At the start of the protests some asked: how could the Egyptian people even dream to take on the strongest, oldest, most brutal state in the Arab world?
Three weeks later, the old dictator is gone, crushed by the greatest popular uprising for thirty years.
It started with protests organised by underground opposition networks, bloggers and democracy activists, trade unionists and socialists.
Hundreds of thousands of ordinary Egyptians had held their breath while demonstrations and strikes rocked Tunisia and celebrated surreptitiously when the dictator there was overthrown. Suddenly they began to believe that they too could remake Egypt from below.
On the eve of the demonstrations, the Muslim Brotherhood, Egypt’s biggest opposition group, said it would call its members into the streets.
In the capital Cairo, and in Mansoura they marched in their tens of thousands. In Nasr City, in Giza, in Shubra. In Alexandria and Suez and Luxor.
Suddenly the police found themselves facing not hundreds of protesters, as they expected, but tens of thousands in every town and city.
Over the next few days the protests grew, but the first real turning point came on Friday 28 January. The regime cut the phones, blacked out the internet, and brought tens of thousands of riot police out to stop the demonstrations.
Mosque preachers were told to toe the regime’s line in their sermons. But tens and then hundreds of thousands
gathered, prayed and marched. They fought police for every street corner in central Cairo, facing tear gas, rubber bullets and live ammunition—but they won back Tahrir Square.
The liberation of Tahrir from the police was another milestone. Across the country police stations were burnt to the ground and their torture chambers gutted.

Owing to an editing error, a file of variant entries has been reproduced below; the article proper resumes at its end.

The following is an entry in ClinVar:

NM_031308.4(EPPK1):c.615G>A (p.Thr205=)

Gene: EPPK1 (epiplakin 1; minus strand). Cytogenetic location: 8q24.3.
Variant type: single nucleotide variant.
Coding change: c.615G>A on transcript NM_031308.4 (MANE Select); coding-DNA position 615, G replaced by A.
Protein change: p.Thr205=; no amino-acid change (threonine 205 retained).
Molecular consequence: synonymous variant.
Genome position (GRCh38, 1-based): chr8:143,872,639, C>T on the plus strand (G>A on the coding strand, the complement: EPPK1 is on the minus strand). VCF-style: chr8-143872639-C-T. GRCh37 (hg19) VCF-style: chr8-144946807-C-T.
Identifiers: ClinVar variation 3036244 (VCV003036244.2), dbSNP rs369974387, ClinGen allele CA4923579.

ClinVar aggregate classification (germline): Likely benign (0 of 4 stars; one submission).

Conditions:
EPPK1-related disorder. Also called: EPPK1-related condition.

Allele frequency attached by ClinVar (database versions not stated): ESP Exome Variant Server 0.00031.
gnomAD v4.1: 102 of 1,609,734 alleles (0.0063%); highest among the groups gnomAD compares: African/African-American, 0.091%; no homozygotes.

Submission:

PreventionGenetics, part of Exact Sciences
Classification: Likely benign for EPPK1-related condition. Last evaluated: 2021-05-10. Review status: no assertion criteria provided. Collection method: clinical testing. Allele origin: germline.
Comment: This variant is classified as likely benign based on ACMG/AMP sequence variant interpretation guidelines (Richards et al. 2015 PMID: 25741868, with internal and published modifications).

The security forces vanished, leaving cities in the hands of the people. It was then that the army tanks rolled in to be welcomed by cheering crowds as liberators.
But it was not the tanks that broke Mubarak. It was the hundreds of thousands, and later millions, who stayed in the streets.
They fought back against the government thugs who tried to take control of the streets with fire bombs, knives and stones. They held Tahrir Square, held the streets of Alexandria and towns across the country.
They built barricades, armed themselves with broken paving stones and showed that they would rather die than bow their heads again.
Even the millions on the streets might not have been enough, without another turn in the struggle.
As the regime began to offer concessions, tried to make a new face for itself composed of “liberal politicians” who would negotiate and do deals behind closed doors, the millions in the streets stood firm.
The final push from below came with a huge wave of strikes and workers’ protests which broke the generals from the president and seemed to threaten a fracture in the army itself as soldiers began to join the revolution.
So it was left to the generals to bundle Mubarak onto the plane. But it was the people who made him history.
Rabab, who has been in Tahrir square told me, “The process of revolution has changed things for me as a woman.
“I have been on the streets 24/7 for two weeks, and never been subjected to a sexist comment.
“Something has really shifted in the collective memory, and everyone has noticed it.”